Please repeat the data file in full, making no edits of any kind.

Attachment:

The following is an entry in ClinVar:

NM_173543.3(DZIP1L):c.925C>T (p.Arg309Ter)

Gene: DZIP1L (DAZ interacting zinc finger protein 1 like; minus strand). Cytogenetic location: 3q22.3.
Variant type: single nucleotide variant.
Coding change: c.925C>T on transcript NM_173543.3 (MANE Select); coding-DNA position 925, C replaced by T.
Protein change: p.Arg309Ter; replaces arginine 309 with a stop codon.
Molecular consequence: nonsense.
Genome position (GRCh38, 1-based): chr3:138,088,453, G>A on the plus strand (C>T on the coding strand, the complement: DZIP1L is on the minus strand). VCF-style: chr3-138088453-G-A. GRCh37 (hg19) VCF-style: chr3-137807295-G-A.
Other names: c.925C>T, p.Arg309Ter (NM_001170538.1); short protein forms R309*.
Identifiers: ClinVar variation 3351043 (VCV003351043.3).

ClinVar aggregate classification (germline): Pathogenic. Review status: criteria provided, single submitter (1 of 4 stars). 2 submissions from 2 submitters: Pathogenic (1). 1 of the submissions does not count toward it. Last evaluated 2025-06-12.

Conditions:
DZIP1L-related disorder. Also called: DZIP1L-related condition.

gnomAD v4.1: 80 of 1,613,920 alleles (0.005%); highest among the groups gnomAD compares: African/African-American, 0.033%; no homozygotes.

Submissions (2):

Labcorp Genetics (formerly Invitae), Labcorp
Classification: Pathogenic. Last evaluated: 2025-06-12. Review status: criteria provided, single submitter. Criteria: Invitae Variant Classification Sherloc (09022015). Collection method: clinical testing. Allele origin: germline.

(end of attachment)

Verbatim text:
The following is an entry in ClinVar:

NM_173543.3(DZIP1L):c.925C>T (p.Arg309Ter)

Gene: DZIP1L (DAZ interacting zinc finger protein 1 like; minus strand). Cytogenetic location: 3q22.3.
Variant type: single nucleotide variant.
Coding change: c.925C>T on transcript NM_173543.3 (MANE Select); coding-DNA position 925, C replaced by T.
Protein change: p.Arg309Ter; replaces arginine 309 with a stop codon.
Molecular consequence: nonsense.
Genome position (GRCh38, 1-based): chr3:138,088,453, G>A on the plus strand (C>T on the coding strand, the complement: DZIP1L is on the minus strand). VCF-style: chr3-138088453-G-A. GRCh37 (hg19) VCF-style: chr3-137807295-G-A.
Other names: c.925C>T, p.Arg309Ter (NM_001170538.1); short protein forms R309*.
Identifiers: ClinVar variation 3351043 (VCV003351043.3).

ClinVar aggregate classification (germline): Pathogenic. Review status: criteria provided, single submitter (1 of 4 stars). 2 submissions from 2 submitters: Pathogenic (1). 1 of the submissions does not count toward it. Last evaluated 2025-06-12.

Conditions:
DZIP1L-related disorder. Also called: DZIP1L-related condition.

gnomAD v4.1: 80 of 1,613,920 alleles (0.005%); highest among the groups gnomAD compares: African/African-American, 0.033%; no homozygotes.

Submissions (2):

Labcorp Genetics (formerly Invitae), Labcorp
Classification: Pathogenic. Last evaluated: 2025-06-12. Review status: criteria provided, single submitter. Criteria: Invitae Variant Classification Sherloc (09022015). Collection method: clinical testing. Allele origin: germline.